Wolff spends quite a lot of time in the simulator, which is what development drivers do; this allows her to test out different aspects of the car, note changes in performance, and report back to the engineers. There are simulator programs for each of the various Grand Prix locations, so Wolff is very familiar with the tracks even though she’s not driving. Her work provides invaluable information, though it’s nowhere close to the thrill of actually racing. She’s looking forward to returning to Austin in November for Circuit of The Americas. “It’s a great track,” she recalled. “It produced a fantastic race last year.” When she’s not testing and driving, she’s acting as an ambassador for the Williams Formula One team. Wolff takes those duties seriously. “It’s a fact of life,” Wolff stated. “Racing drivers represent sponsors, and that goes for male and female drivers.” She explained that she’s worked hard to find a balance between “looking good and looking like I mean business. I’m not just a doll to dress up,” she laughed when asked about using her beauty to gain further recognition as a driver. “The men go through the same stuff. It’s part of the job.” You can find Wolff being glamorous in the pages of the June 2013 issue of Vogue in the aptly titled article “Fast and Fabulous.”
Although she may be beautiful, what truly makes Wolff fabulous is her skill on the track and her completely charming and forthright delight in what she does. She’s looking ahead to her Formula One career with the Williams F1 team. “I’m a great believer in the future,” she said. “Don’t sit back and wait for opportunities; create opportunities.” Wolff will surely create opportunities on the track, and Austin can welcome her back this November 15–17 at Circuit of The Americas.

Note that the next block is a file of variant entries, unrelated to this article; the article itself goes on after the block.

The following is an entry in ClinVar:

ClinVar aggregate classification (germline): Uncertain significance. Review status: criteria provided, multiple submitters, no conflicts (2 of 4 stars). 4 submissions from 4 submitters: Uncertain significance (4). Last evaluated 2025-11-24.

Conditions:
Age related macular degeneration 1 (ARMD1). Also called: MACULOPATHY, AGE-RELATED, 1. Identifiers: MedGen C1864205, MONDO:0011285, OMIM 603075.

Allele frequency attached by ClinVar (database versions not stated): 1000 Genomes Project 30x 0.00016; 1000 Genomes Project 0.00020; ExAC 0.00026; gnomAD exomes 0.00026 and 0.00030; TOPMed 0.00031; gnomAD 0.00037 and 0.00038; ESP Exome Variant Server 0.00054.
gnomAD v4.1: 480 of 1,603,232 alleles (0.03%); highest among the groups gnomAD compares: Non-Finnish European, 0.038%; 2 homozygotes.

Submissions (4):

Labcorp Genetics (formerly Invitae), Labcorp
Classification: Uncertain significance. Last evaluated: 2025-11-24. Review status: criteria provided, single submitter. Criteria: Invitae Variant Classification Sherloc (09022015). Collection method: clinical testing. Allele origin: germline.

Karting in Austin
Susie Wolff, like most of the Formula One drivers, got her start in karting as a kid. Although this gateway to motorsports originated in southern California in 1956, Europeans have truly embraced it. These are not the go-karts found in amusement parks; those puppies putter along at speeds of about 16 mph (25 km), whereas racing karts, such as the Superkarts, can reach speeds of up to 160 mph (260 km). There are different classes of karts with different speed ranges, with younger drivers at the wheel of slower karts. If you’d like to get your kart on, try out these locations in Austin and the surrounding area.
The Driveway Austin
8400 Delwau Lane
On Sundays, from 12:30–5 p.m., the Driveway Austin opens up for drivers to take one of their Birel N35 racing karts out on the track. These vehicles can reach speeds up to 60 mph, thanks to a 9.5-horsepower Honda engine. Helmets are available for loan; all drivers must have a valid driver’s license, be at least 5 feet tall, and wear close-toed shoes.
2500 McHale Court
This is Austin’s only indoor kart racing facility. The karts are 20-horsepower electric karts; there are a variety of racing packages as well as an “arrive and drive” option. Height restrictions apply: Drivers must be 58 inches tall for the adult kart and 48 inches for the junior kart.
Hill Country Kart Club
Off I-35 in New Braunfels, Ruekle Road (exit 184)
This karting club has been around for 25 years and boasts a facility with grandstands, snack facility, and karting classes. Races are the second and fourth weekends each month (although there are no races in December). Driving classes are available for enthusiasts as young as 5 years of age.
Hill Country Kart Club is the home track of several IKF national championship winners. Spectators can come out to see future champion drivers getting their start in karting as well as watch experienced drivers hone their karting skills and stay fit. Spectator seating is free, although pit passes ($5) to enter the pits, see the karts, and talk with the teams are available for purchase.